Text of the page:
A beginner's guide to focus stacking
A useful technique often use in landscape, insect and product photography, focus stacking involves ‘stacking’ together images to achieve a larger focal length than that possible in a single image.
When you use a wide aperture (say f/1.4), the focal length is at its minimum, and as a result covers just a small part of an object. This is useful when you want to draw the viewer's eye to just one part of an image, but sometimes you want to show more detail.
You could shoot at a narrower aperture, (say f/16), but moving the aperture farther from a lens’ 'sweet spot' (the sharpest part of the lens) can introduce lens diffraction into the image, resulting in a loss of focus, and may also bring parts of the image into focus that you don't want. At times, choosing a narrower aperture will call for an increase in shutter speed, which may not be possible without increasing ISO and introducing noise.
The solution is focus stacking. This is when you layer photos together at different focus planes to produce one image that is all in focus from the nearest subject to infinity.
In landscape photography you typically only need to focus stack your images when you are too close to a subject and the mid and background is not in focus. Consider those times when you want to have a strong foreground element that leads into another sharp part of the frame - focus stacking can help make this happen. A good example is the sample images here of a tulip field in Wynyard, Tasmania. To do it yourself, you will need a tripod and some time (as focus stacking isn't a quick process).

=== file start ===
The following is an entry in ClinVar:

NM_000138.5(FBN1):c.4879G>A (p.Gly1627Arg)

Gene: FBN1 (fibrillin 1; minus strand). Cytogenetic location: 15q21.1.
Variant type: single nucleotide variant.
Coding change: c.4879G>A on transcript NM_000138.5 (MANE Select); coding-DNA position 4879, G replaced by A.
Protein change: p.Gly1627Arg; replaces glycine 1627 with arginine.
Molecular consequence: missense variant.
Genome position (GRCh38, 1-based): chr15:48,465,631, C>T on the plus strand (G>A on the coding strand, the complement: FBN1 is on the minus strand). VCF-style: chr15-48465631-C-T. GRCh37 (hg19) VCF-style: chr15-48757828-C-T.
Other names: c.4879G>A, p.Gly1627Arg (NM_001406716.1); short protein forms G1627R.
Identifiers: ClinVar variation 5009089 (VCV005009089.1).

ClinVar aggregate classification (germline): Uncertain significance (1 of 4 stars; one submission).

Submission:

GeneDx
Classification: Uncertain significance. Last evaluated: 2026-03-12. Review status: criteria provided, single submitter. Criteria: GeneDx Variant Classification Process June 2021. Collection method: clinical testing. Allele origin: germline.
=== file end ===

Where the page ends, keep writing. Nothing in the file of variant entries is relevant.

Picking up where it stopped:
I shot this image with a wide angle lens (14-24mm). I first got my composition right and then locked down the tripod. I turned on live view and focussed on the nearest point by magnifying x10, then took a photo.
The next step was to repeat the process by shifting the focus point further forward 'into' the frame. You can also adjust for movement, in my case the flower blowing in the wind, by shooting with a faster shutter speed. Take care to layer your images, and move slowly and deliberately through the frame taking images as you go to ensure sharpness. In total I took six images for this image.
In Photoshop open up all the individual images as layers in Photoshop.
Highlight all the layers and choose edit > auto-align layers.
Crop accordingly and choose edit > auto blend layers (tick seamless tones & colours)
Then, flatten all your layers and voila, you have your focus stacked image.
About the author: Alfonso Calero is a professional photographer based in Sydney, Australia. Over the past 20 years, Alfonso has photographed everyone from politicians to artists and everything from exquisite food to amazing landscapes. See more of his work at alfonso.com.au, book a 1-on-1 photography course with him, or join his workshops in Sydney, Melbourne, Brisbane, Adelaide, Perth, or Fremantle.